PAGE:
Honors College

Document Type

Honors Thesis




Jordan LaBouff

Committee Members

Sarah Harlan-Haughey, Melissa Ladenheim, Nico Jenkins, Emily Haigh

Graduation Year

August 2015

Publication Date

Summer 2015


Honors programs are increasingly common in academic institutions today. However, what makes a student successful in a program like this is not clear. Is it their ability to remember information, the amount of knowledge they have, or the way they process this knowledge? Or could it be something else like how humble they are, what political party they affiliate themselves with, their thirst for complex problems, or even their motivations for engaging in the program? Much of the academic world focuses on the concepts of intelligence, test-taking, and study habits when discussing factors that make a student successful. These factors may not, however, be as important to success as we expect. What if students are unsuccessful in programs not because they aren’t smart enough, but because the program is designed in a way that pushes out conservatives, or those who do not yet posse ss a desire to think about complex issues? This project aims to look at a cross-sectional analysis of several key variables in honors education at the University of Maine. I plan to examine intellectual humility, tolerance for ambiguity, need for cognition, and perceptions of political bias, and relate these variables to success in the Honors College at the University of Maine.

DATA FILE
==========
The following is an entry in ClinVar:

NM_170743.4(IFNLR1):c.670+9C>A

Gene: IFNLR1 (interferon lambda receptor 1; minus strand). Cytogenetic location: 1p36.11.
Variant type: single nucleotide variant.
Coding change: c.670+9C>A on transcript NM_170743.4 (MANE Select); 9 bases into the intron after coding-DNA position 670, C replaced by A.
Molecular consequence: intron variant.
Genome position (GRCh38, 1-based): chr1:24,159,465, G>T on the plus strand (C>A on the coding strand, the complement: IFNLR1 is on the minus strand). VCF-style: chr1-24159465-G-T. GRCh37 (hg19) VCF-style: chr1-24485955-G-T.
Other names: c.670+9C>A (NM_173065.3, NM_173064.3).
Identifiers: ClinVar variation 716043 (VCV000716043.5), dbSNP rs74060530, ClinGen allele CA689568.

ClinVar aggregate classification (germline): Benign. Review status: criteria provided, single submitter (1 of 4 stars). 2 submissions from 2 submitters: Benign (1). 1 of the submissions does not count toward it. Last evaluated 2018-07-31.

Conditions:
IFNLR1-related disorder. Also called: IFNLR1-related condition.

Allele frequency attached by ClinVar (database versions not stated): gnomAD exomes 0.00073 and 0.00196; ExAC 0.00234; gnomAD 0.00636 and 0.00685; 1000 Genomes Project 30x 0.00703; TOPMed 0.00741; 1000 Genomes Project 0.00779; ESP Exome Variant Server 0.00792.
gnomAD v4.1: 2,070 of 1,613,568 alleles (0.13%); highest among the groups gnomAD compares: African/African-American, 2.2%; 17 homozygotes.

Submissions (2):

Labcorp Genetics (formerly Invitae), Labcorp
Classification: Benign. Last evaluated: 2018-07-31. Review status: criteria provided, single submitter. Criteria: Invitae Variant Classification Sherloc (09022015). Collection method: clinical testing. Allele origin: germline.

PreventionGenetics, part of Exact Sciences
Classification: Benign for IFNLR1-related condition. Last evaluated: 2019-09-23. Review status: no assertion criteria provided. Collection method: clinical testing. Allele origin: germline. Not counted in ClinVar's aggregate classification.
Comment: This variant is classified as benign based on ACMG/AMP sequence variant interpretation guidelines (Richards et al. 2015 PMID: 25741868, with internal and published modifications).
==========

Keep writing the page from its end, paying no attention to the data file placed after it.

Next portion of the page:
Included in

Psychology Commons